Stephen Burks, 2021

This exhibition is on display at The High from September 16, 2022 through March 5, 2023 and access to this exhibit can be purchased online.

Arts Cited
Cover Image: By Mike Jenson at The High Museum of Art Atlanta.

Craft as Collaboration:
A) The Others (Lanterns S, M, and Statue Lika), 2017, aluminum, polyethylene fiber, marble, acrylic and LED solar panels, designed by Stephen Burks (American, born 1969), manufactured by DEDON (Germany, established 1990), High Museum of Art, Atlanta, gift of DEDON, 2022.72.1-3. Photo by Joe Coscia.

B) Broom Thing Ambient Object, 2020, dyed broomcorn and sugar maple wood, designed by Stephen Burks (American, born 1969), manufactured by Berea College Student Craft, Berea College, Kentucky, established 1855, High Museum of Art, Atlanta, gift of Berea College Student Craft, 2022.74. Photo by Justin Skeens / Courtesy of Berea College Student Craft.

Weaving as Metaphor:
A) Anwar lamps, 2015, copper, graphite, and brass, designed by Stephen Burks (American, born 1969), manufactured by Parachilna (Spain, established 2014), collection of the artist. Photo by Joe Coscia.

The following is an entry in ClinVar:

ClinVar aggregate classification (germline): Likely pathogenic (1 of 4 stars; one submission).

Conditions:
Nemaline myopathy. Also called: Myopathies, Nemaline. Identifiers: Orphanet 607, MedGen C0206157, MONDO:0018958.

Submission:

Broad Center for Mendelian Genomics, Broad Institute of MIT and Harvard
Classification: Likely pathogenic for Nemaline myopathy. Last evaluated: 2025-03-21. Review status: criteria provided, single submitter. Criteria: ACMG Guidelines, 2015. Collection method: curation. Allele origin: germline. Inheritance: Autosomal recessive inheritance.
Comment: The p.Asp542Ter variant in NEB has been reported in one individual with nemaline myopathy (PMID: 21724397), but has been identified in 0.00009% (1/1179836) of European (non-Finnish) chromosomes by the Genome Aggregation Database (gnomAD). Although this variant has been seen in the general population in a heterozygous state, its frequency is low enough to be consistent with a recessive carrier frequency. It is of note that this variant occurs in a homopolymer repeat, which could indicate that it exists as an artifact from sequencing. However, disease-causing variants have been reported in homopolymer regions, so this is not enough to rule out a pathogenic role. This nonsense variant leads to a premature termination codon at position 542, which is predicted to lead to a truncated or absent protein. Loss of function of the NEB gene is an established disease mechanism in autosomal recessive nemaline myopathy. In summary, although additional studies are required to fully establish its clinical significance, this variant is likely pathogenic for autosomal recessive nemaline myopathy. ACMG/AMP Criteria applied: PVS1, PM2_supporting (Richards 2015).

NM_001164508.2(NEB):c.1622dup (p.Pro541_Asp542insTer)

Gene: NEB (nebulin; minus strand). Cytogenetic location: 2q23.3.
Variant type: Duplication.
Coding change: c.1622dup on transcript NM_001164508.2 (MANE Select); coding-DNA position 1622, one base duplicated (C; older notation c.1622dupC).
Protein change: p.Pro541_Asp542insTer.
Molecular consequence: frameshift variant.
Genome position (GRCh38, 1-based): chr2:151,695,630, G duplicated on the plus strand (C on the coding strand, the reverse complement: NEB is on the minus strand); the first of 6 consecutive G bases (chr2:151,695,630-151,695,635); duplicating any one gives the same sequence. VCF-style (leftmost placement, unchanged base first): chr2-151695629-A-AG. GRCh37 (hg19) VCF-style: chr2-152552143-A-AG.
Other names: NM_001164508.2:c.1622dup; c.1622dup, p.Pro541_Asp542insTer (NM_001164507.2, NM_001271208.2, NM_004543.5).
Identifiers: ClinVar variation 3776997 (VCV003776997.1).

Environmental Inclusion:
A) "Traveler" Indoor Armchair with Hood, designed 2015 by Stephen Burks (American, born 1969), Stephen Burks Man Made, Inc, New York, established 1997, manufactured by Berea College Student Craft, Berea College, Kentucky, established 1855. Photo by Justin Skeens / Courtesy of Berea College Student Craft.

Portrait of Stephen Burks, 2021. Courtesy of the artist.

2 thoughts on “Stephen Burks’ “Shelter In Place” Exhibition Opens In Atlanta”

  1. Great article. The pitch of the prose, is perfection in the telling us about this new exhibit Shelter in Place and the distinct style of Burks design style. After your introduction to his work I will definitely make sure to see first hand how his form actually has function as furniture. Looking forward to seeing this up close.

    Liked by 1 person